target += 0.5 * log (shape * trigamma ( shape ) - 1 ) - log ( mean / shape);


target += 0.5 * log (shape * trigamma ( shape ) - 1 ) - log ( mean) + log(shape);


Thanks LucC for chiming in. Yes indeed, specifying the joint Jeffreys prior suffices, my code runs and outputs reasonable posteriors. My question though is how to generate random numbers for prior predictive checks. I don’t know how to do that with only the joint probability from the Jeffreys prior.

As for shape and scale parameters being highly correlated, that is indeed the case. So even if I specify priors independently, say with the respective uniform(0,+Inf), for each of the shape and scale, the posteriors show high correlation between the two parameters. In your suggestion, re-parameterizing from shape-scale to shape-mean, would that solve that correlation? The mean is derived as a function of shape and scale, so the effect of scale is still reflected in the mean.

I do plan to use another prior specification where shape and scale parameters are correlated, so I will compare the impact of that with using independent uniform priors and the joint Jeffreys prior.

Just remove the likelihood statement from your model, and then you will sample from the Jeffrey’s prior! If you want to be fancy, you add an if statement around your likelihood statement, and provide an additional integer data input “LL” (or named similar) that is allowed to be 0 or 1, and let that determine whether you calculate the likelihood or not.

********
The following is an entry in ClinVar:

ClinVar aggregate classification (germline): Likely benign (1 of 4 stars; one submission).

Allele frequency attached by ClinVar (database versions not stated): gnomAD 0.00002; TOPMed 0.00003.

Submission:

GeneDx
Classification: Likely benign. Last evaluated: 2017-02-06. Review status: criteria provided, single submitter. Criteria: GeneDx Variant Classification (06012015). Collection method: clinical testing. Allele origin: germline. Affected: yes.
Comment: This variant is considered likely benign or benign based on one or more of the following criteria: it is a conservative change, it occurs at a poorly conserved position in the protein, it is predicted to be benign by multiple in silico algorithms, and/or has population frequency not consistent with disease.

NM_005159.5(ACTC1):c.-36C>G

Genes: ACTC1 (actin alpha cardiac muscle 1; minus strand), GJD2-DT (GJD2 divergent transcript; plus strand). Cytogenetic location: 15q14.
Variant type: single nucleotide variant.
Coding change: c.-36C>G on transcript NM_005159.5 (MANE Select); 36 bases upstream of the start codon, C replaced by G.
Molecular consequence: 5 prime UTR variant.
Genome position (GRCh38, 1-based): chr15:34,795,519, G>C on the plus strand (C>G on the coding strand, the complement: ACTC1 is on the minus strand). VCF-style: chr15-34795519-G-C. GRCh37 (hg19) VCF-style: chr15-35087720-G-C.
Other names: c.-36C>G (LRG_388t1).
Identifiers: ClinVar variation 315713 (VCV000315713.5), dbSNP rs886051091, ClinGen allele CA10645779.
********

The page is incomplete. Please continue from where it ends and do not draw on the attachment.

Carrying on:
The join posterior distribution of shape and scale of a gamma distribution should always be expected to show a lot of correlation. This is because infinitely multiple combinations of of shape and scale produce the same mean (because of the multiplicativeness). This has little to do with the priors that you specify for shape and scale. My suggestion is to reparameterise the model in terms of mean and shape, so to change the parameters that you estimate. Mean determines the location of the gamma distribution, and shape determines the variance relative to the mean. Therefore, mean and shape usually aren’t very correlated in the posterior (regardless of prior definition).